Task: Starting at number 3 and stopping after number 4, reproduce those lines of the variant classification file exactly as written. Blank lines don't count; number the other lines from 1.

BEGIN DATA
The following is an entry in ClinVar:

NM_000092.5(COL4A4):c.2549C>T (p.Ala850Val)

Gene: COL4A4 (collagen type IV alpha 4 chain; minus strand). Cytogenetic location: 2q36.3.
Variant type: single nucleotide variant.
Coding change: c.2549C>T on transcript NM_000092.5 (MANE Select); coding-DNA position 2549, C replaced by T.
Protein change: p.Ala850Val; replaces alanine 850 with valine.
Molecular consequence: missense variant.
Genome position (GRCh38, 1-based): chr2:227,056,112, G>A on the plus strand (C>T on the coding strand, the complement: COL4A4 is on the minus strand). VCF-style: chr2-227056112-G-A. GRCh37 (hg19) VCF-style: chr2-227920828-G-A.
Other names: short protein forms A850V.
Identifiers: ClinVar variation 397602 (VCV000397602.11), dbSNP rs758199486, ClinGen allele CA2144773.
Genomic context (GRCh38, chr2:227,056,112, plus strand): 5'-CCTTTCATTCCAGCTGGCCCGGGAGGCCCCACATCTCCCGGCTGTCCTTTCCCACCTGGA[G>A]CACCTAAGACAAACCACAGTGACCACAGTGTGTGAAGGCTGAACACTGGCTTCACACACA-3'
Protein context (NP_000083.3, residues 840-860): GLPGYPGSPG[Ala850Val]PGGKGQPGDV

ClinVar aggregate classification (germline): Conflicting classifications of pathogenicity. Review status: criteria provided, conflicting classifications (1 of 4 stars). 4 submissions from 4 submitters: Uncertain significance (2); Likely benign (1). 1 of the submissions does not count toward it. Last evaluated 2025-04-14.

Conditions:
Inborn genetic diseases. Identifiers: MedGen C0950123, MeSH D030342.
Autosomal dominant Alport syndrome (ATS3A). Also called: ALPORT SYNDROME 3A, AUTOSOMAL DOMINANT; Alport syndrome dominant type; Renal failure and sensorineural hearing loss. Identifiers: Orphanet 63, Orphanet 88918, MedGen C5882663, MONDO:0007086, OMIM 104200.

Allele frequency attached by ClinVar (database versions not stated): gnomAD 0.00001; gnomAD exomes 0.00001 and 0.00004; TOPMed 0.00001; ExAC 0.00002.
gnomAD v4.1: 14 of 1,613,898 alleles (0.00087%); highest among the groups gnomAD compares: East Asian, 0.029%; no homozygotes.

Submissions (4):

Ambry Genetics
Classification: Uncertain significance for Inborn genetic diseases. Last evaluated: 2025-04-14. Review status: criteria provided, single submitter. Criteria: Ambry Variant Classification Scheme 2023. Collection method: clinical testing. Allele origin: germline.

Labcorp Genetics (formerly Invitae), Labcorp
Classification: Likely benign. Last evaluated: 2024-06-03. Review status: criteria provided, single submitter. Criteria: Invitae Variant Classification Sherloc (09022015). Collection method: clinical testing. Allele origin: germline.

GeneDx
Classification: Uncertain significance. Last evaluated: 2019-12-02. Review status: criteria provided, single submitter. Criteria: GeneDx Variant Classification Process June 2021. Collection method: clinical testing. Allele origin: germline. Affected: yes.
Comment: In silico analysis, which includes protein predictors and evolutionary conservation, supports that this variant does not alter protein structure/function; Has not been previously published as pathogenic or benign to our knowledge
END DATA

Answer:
Gene: COL4A4 (collagen type IV alpha 4 chain; minus strand). Cytogenetic location: 2q36.3.
Variant type: single nucleotide variant.